Now, having said that, if you look at the four appointments Nixon made, and followed up by the appointments Reagan made—because I look at this as a Nixon-Reagan Court, not just the Nixon Court— there is a continuity, and through some court decisions a standard imposed on Congress not to so freely exercise the Commerce clause as a predicate for enacting legislation.
In the 1930s, and I think it was in 1938, Johnny barred the door when it came to the exercise of Federal authority! All the Congress had to do was say there was an impact on Interstate Commerce, and they could legislate any way they wanted.
The Rehnquist Court said slow that down a little bit. They said “let’s see why, and what the impact is.” So now the Congress is required to think more consciously before it applies the Commerce Clause.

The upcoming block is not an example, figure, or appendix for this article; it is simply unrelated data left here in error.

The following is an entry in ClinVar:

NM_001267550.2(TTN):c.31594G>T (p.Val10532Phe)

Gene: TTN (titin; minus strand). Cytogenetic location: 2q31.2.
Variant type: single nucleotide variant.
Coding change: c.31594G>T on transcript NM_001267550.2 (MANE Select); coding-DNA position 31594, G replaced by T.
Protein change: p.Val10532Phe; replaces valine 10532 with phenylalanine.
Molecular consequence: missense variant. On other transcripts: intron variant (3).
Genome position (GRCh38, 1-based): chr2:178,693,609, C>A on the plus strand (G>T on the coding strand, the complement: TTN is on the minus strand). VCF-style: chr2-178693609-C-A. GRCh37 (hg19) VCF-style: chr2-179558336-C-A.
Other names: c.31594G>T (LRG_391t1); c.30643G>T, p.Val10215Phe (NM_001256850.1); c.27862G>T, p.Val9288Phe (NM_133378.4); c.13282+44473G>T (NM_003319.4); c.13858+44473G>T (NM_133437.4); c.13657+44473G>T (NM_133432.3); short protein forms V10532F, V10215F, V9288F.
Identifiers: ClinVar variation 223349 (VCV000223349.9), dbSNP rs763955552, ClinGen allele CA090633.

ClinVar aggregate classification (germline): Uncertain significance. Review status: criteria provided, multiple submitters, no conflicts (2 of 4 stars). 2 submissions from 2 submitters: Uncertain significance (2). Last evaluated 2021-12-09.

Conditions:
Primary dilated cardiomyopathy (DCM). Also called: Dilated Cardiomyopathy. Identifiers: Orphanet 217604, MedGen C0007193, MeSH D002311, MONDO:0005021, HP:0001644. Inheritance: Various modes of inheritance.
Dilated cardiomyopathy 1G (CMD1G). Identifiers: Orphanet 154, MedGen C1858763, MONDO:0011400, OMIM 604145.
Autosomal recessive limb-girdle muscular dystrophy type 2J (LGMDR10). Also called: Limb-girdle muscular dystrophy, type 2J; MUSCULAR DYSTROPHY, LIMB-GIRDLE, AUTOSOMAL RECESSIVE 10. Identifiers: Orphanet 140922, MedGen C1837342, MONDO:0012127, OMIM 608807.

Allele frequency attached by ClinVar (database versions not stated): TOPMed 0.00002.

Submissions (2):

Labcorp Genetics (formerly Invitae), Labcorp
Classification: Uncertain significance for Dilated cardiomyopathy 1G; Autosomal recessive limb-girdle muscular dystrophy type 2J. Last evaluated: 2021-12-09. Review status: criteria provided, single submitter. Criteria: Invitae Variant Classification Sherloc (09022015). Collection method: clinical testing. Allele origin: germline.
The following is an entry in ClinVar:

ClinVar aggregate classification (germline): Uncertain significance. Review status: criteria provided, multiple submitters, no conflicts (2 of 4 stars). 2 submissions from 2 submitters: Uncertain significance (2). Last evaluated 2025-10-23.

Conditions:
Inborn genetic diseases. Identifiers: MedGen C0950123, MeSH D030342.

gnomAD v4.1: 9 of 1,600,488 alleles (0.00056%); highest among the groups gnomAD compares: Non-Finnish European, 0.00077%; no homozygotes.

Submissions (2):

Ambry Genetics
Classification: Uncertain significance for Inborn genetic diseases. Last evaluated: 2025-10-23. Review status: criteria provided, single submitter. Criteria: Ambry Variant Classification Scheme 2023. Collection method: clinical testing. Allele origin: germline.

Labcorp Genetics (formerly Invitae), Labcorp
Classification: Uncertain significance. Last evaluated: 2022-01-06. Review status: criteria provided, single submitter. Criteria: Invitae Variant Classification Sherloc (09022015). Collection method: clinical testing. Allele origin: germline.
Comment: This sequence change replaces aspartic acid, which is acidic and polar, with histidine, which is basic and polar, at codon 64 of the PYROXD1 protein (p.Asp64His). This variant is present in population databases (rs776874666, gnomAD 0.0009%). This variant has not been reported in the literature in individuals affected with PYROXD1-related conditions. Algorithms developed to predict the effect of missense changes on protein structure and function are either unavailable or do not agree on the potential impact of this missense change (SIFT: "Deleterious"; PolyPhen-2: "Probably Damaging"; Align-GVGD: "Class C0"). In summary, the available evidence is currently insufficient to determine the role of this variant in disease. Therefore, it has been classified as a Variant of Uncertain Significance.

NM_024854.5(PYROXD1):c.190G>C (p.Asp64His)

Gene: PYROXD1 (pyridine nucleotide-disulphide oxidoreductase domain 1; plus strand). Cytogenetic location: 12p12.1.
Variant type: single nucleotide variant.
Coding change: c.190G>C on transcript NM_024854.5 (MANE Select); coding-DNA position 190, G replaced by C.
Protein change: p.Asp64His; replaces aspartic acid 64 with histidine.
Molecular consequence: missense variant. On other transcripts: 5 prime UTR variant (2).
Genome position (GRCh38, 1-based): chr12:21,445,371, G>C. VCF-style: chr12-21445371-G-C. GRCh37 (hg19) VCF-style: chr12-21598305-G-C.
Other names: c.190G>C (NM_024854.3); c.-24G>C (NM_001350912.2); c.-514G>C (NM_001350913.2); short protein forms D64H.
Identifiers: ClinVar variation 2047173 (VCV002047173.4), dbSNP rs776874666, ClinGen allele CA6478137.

And that was upheld as recently as the healthcare decision?
Yes, and the movement that Bill Rehnquist started as a minority became the thinking of the majority evolving from 1971 to 2005. The other part of that is, and this goes to the complexity of governing such a large country, the Rehnquist Court tended to try to push power back to the states so that there was a better balance between what the executive did, what Congress did, and what the Court was trying to moderate, between the two. So we got an evolution of governance that was started because of President Nixon, and in my mind is totally consistent with his philosophy even when we look at it 40 years after the fact. The cultural context has changed, but the principles that were established by Nixon, and with these appointments hold us in good stead today.